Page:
The range of serum ALP activity also varies by age. Healthy children normally have higher ALP levels than healthy adults. If the laboratory doing the testing only gives the normal range of ALP activity in adults in its report, a diagnosis of HPP in a child can be missed because the child’s ALP activity will mistakenly be believed to be normal.
In the U.S., a suspected diagnosis of HPP can be further supported by measuring the serum level of vitamin B6. This test is performed by several commercial laboratories. Individuals with HPP have elevated levels of pyridoxal 5’-phosphate (PLP: the active form of vitamin B6) in the blood because PLP is normally broken down by TNSALP. PLP is elevated even in individuals with mild hypophosphatasia. However, some genetic carriers of HPP who do not develop any symptoms can have an elevated PLP level as well. Examination of a blood or urine sample can reveal increased amounts of phosphoethanolamine (PEA), another chemical normally broken down by TNSALP. However, this finding is not specific to hypophosphatasia and can occur because of other metabolic bone diseases. Additionally, some individuals with hypophosphatasia have normal PEA levels. Screening for elevated PLP is preferred over screening for PEA because it is more sensitive, more precise, and less expensive.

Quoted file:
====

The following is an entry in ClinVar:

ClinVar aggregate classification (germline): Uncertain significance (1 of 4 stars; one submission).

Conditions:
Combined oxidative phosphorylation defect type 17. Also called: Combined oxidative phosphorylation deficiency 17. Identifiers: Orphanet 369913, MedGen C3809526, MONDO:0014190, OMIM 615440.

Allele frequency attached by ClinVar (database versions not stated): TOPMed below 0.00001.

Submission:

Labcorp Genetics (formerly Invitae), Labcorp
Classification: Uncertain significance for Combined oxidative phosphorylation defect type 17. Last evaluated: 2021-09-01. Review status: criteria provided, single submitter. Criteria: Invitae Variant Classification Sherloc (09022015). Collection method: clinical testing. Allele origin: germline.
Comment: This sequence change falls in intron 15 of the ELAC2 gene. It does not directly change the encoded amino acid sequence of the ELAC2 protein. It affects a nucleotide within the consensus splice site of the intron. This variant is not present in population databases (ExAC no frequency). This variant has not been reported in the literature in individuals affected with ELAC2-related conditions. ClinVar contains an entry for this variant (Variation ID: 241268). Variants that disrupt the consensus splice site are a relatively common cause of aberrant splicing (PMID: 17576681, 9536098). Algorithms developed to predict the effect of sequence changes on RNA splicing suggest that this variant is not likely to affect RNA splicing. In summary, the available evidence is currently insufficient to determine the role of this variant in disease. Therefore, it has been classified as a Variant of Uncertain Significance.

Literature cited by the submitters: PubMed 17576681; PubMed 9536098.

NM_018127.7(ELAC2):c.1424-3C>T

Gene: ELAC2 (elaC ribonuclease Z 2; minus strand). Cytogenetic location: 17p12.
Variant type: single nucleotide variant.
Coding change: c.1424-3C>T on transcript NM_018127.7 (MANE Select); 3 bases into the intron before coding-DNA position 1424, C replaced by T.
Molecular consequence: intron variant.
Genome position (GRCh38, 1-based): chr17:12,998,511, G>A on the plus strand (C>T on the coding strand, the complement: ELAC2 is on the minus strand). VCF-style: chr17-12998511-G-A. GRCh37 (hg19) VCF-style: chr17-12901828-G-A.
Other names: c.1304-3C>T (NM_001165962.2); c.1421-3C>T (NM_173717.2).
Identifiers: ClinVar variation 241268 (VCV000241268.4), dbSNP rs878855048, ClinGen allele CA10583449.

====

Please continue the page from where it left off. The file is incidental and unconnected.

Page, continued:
In the most severe cases of hypophosphatasia, specifically the perinatal and infantile forms, x-ray studies can reveal characteristic changes within the bones. However, these changes may not be recognized as being associated with hypophosphatasia, except by radiologists familiar with the disorder.